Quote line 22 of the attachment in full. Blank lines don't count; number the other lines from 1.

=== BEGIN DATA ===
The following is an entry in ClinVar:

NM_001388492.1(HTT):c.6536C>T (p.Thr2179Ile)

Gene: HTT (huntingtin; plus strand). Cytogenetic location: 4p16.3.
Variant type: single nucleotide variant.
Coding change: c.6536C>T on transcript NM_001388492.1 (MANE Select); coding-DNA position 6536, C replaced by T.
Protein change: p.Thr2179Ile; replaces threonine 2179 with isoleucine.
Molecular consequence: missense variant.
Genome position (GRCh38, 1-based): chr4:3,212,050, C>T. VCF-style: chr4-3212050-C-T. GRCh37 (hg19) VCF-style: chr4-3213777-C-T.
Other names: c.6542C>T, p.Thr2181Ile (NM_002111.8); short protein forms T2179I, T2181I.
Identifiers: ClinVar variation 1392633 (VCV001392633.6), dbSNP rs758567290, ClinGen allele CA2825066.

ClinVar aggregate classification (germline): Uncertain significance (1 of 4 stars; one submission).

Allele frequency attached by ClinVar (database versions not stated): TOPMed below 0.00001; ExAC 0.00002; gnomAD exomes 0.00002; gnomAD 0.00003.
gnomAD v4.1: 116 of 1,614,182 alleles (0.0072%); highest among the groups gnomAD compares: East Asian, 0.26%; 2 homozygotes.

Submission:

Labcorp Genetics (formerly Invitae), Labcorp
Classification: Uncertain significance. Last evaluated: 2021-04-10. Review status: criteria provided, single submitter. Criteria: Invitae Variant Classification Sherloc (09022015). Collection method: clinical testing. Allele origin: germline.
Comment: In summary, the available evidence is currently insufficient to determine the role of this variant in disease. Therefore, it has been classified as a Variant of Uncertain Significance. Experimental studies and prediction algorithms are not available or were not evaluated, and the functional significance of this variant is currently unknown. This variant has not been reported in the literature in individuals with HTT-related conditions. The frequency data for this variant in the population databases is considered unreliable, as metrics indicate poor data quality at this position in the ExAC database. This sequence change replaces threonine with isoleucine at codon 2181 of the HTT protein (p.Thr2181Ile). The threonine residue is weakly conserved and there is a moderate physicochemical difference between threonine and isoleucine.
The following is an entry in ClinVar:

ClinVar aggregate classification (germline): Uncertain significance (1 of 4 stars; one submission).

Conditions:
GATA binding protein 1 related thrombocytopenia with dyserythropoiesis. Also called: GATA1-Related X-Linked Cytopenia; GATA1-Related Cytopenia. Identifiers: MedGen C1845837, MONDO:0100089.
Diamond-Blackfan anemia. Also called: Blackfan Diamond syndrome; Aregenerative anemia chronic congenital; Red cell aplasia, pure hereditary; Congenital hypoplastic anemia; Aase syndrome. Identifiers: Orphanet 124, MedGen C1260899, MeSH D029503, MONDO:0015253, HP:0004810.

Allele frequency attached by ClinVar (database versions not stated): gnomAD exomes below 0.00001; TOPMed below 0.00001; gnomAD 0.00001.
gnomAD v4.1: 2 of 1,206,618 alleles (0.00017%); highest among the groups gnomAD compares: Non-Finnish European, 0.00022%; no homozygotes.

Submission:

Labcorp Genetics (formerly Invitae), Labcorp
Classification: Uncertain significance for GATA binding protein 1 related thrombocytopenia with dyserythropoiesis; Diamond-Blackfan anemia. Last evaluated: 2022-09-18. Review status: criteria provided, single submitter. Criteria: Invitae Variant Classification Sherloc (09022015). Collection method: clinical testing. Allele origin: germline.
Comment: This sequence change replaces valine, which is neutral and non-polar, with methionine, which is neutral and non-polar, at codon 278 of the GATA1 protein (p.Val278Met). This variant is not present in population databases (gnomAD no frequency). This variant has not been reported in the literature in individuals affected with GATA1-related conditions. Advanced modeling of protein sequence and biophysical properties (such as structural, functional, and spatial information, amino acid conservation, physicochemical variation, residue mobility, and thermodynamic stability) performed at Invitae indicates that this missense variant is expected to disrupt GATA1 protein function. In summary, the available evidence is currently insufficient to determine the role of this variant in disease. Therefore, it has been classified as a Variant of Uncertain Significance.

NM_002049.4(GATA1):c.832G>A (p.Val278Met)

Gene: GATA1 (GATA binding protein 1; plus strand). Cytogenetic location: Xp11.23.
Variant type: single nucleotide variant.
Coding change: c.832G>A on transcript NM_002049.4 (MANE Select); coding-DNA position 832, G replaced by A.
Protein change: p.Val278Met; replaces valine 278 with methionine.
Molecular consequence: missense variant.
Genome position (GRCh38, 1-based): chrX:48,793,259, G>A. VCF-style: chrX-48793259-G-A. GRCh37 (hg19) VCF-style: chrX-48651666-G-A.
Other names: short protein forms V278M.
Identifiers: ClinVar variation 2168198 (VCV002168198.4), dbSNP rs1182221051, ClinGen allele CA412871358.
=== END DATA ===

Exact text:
Diamond-Blackfan anemia. Also called: Blackfan Diamond syndrome; Aregenerative anemia chronic congenital; Red cell aplasia, pure hereditary; Congenital hypoplastic anemia; Aase syndrome. Identifiers: Orphanet 124, MedGen C1260899, MeSH D029503, MONDO:0015253, HP:0004810.